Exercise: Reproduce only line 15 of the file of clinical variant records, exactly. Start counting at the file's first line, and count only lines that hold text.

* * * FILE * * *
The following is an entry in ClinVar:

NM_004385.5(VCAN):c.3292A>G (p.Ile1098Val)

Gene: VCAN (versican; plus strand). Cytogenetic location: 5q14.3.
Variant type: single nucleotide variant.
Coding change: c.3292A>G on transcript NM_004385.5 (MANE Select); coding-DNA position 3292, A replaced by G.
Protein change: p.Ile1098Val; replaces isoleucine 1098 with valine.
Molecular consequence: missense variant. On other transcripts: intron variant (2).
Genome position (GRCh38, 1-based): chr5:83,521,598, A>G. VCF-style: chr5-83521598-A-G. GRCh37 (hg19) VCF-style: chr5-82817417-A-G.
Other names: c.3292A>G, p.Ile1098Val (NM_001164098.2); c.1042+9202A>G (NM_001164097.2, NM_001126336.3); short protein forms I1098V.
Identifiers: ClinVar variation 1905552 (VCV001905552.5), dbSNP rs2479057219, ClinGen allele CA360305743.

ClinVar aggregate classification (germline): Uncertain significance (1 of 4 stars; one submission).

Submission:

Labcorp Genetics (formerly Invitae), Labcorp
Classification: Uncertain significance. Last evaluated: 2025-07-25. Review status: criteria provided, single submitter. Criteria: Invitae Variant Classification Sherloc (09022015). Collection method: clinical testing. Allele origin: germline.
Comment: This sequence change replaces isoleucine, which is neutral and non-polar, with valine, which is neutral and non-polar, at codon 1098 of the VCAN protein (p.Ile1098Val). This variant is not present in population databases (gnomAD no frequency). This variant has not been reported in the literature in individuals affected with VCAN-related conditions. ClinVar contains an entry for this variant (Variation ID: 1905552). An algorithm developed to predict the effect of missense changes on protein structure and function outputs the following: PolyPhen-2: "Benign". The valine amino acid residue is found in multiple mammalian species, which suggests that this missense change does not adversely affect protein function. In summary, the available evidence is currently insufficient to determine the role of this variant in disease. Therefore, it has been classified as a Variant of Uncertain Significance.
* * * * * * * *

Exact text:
Comment: This sequence change replaces isoleucine, which is neutral and non-polar, with valine, which is neutral and non-polar, at codon 1098 of the VCAN protein (p.Ile1098Val). This variant is not present in population databases (gnomAD no frequency). This variant has not been reported in the literature in individuals affected with VCAN-related conditions. ClinVar contains an entry for this variant (Variation ID: 1905552). An algorithm developed to predict the effect of missense changes on protein structure and function outputs the following: PolyPhen-2: "Benign". The valine amino acid residue is found in multiple mammalian species, which suggests that this missense change does not adversely affect protein function. In summary, the available evidence is currently insufficient to determine the role of this variant in disease. Therefore, it has been classified as a Variant of Uncertain Significance.